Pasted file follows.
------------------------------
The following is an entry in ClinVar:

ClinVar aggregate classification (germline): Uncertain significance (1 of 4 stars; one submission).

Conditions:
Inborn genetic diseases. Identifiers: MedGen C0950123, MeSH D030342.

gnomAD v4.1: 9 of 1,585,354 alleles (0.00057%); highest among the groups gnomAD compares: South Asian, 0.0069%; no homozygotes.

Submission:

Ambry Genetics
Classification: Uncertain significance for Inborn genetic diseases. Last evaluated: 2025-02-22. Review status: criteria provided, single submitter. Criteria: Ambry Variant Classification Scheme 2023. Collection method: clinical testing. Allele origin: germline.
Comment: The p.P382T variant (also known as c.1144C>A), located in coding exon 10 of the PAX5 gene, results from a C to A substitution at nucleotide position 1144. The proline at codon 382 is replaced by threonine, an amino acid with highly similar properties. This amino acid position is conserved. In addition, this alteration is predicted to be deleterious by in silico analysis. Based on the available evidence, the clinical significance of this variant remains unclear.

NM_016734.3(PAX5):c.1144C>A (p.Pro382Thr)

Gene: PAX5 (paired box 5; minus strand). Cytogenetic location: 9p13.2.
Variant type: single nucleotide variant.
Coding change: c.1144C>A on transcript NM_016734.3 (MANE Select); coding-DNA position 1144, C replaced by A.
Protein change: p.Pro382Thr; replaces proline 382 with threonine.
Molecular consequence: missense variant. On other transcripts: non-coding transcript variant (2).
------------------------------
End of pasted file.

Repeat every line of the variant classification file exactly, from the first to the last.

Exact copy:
The following is an entry in ClinVar:

ClinVar aggregate classification (germline): Uncertain significance (1 of 4 stars; one submission).

Conditions:
Inborn genetic diseases. Identifiers: MedGen C0950123, MeSH D030342.

gnomAD v4.1: 9 of 1,585,354 alleles (0.00057%); highest among the groups gnomAD compares: South Asian, 0.0069%; no homozygotes.

Submission:

Ambry Genetics
Classification: Uncertain significance for Inborn genetic diseases. Last evaluated: 2025-02-22. Review status: criteria provided, single submitter. Criteria: Ambry Variant Classification Scheme 2023. Collection method: clinical testing. Allele origin: germline.
Comment: The p.P382T variant (also known as c.1144C>A), located in coding exon 10 of the PAX5 gene, results from a C to A substitution at nucleotide position 1144. The proline at codon 382 is replaced by threonine, an amino acid with highly similar properties. This amino acid position is conserved. In addition, this alteration is predicted to be deleterious by in silico analysis. Based on the available evidence, the clinical significance of this variant remains unclear.

NM_016734.3(PAX5):c.1144C>A (p.Pro382Thr)

Gene: PAX5 (paired box 5; minus strand). Cytogenetic location: 9p13.2.
Variant type: single nucleotide variant.
Coding change: c.1144C>A on transcript NM_016734.3 (MANE Select); coding-DNA position 1144, C replaced by A.
Protein change: p.Pro382Thr; replaces proline 382 with threonine.
Molecular consequence: missense variant. On other transcripts: non-coding transcript variant (2).